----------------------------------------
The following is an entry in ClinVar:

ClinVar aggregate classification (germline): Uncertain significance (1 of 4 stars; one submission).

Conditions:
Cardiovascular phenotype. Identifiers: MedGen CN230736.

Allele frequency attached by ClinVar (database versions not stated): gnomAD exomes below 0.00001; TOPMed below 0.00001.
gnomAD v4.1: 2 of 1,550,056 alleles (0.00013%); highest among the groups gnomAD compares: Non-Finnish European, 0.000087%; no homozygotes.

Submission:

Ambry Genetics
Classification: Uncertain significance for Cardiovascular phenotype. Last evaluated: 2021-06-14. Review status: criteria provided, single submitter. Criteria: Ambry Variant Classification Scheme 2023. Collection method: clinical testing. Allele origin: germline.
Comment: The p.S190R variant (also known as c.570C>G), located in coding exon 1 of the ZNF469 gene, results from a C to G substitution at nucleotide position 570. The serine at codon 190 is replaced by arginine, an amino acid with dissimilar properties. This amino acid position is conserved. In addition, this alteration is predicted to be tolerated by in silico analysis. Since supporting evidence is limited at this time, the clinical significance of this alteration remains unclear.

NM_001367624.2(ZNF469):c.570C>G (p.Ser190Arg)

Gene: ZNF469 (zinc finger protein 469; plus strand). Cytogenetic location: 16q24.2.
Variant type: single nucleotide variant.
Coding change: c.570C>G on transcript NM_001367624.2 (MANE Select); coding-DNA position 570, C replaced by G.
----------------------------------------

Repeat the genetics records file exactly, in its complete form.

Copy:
The following is an entry in ClinVar:

ClinVar aggregate classification (germline): Uncertain significance (1 of 4 stars; one submission).

Conditions:
Cardiovascular phenotype. Identifiers: MedGen CN230736.

Allele frequency attached by ClinVar (database versions not stated): gnomAD exomes below 0.00001; TOPMed below 0.00001.
gnomAD v4.1: 2 of 1,550,056 alleles (0.00013%); highest among the groups gnomAD compares: Non-Finnish European, 0.000087%; no homozygotes.

Submission:

Ambry Genetics
Classification: Uncertain significance for Cardiovascular phenotype. Last evaluated: 2021-06-14. Review status: criteria provided, single submitter. Criteria: Ambry Variant Classification Scheme 2023. Collection method: clinical testing. Allele origin: germline.
Comment: The p.S190R variant (also known as c.570C>G), located in coding exon 1 of the ZNF469 gene, results from a C to G substitution at nucleotide position 570. The serine at codon 190 is replaced by arginine, an amino acid with dissimilar properties. This amino acid position is conserved. In addition, this alteration is predicted to be tolerated by in silico analysis. Since supporting evidence is limited at this time, the clinical significance of this alteration remains unclear.

NM_001367624.2(ZNF469):c.570C>G (p.Ser190Arg)

Gene: ZNF469 (zinc finger protein 469; plus strand). Cytogenetic location: 16q24.2.
Variant type: single nucleotide variant.
Coding change: c.570C>G on transcript NM_001367624.2 (MANE Select); coding-DNA position 570, C replaced by G.